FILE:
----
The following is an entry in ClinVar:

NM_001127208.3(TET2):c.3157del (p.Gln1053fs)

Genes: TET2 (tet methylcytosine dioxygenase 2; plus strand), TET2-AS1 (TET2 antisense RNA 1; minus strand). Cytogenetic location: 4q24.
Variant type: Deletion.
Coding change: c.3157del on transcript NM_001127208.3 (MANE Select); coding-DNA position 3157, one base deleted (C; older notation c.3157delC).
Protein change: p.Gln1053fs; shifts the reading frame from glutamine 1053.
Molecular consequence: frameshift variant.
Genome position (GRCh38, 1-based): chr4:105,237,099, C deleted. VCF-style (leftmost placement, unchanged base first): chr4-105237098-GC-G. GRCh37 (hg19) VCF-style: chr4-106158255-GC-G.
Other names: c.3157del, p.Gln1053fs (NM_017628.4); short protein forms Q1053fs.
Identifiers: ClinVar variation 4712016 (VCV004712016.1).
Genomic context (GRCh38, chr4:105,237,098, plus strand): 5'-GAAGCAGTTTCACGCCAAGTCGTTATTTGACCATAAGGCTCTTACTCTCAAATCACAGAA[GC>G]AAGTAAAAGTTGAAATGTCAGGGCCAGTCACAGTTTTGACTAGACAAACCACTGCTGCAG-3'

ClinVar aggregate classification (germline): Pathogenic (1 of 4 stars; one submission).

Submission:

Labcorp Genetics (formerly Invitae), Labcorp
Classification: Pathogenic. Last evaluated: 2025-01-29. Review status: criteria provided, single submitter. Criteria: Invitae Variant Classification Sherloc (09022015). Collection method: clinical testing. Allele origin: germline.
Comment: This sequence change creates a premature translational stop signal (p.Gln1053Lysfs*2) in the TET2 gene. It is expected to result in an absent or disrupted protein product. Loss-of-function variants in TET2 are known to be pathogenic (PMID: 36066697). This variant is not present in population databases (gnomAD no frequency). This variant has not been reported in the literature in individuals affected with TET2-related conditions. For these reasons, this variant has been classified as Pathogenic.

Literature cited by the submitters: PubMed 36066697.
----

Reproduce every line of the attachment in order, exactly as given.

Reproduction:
The following is an entry in ClinVar:

NM_001127208.3(TET2):c.3157del (p.Gln1053fs)

Genes: TET2 (tet methylcytosine dioxygenase 2; plus strand), TET2-AS1 (TET2 antisense RNA 1; minus strand). Cytogenetic location: 4q24.
Variant type: Deletion.
Coding change: c.3157del on transcript NM_001127208.3 (MANE Select); coding-DNA position 3157, one base deleted (C; older notation c.3157delC).
Protein change: p.Gln1053fs; shifts the reading frame from glutamine 1053.
Molecular consequence: frameshift variant.
Genome position (GRCh38, 1-based): chr4:105,237,099, C deleted. VCF-style (leftmost placement, unchanged base first): chr4-105237098-GC-G. GRCh37 (hg19) VCF-style: chr4-106158255-GC-G.
Other names: c.3157del, p.Gln1053fs (NM_017628.4); short protein forms Q1053fs.
Identifiers: ClinVar variation 4712016 (VCV004712016.1).
Genomic context (GRCh38, chr4:105,237,098, plus strand): 5'-GAAGCAGTTTCACGCCAAGTCGTTATTTGACCATAAGGCTCTTACTCTCAAATCACAGAA[GC>G]AAGTAAAAGTTGAAATGTCAGGGCCAGTCACAGTTTTGACTAGACAAACCACTGCTGCAG-3'

ClinVar aggregate classification (germline): Pathogenic (1 of 4 stars; one submission).

Submission:

Labcorp Genetics (formerly Invitae), Labcorp
Classification: Pathogenic. Last evaluated: 2025-01-29. Review status: criteria provided, single submitter. Criteria: Invitae Variant Classification Sherloc (09022015). Collection method: clinical testing. Allele origin: germline.
Comment: This sequence change creates a premature translational stop signal (p.Gln1053Lysfs*2) in the TET2 gene. It is expected to result in an absent or disrupted protein product. Loss-of-function variants in TET2 are known to be pathogenic (PMID: 36066697). This variant is not present in population databases (gnomAD no frequency). This variant has not been reported in the literature in individuals affected with TET2-related conditions. For these reasons, this variant has been classified as Pathogenic.

Literature cited by the submitters: PubMed 36066697.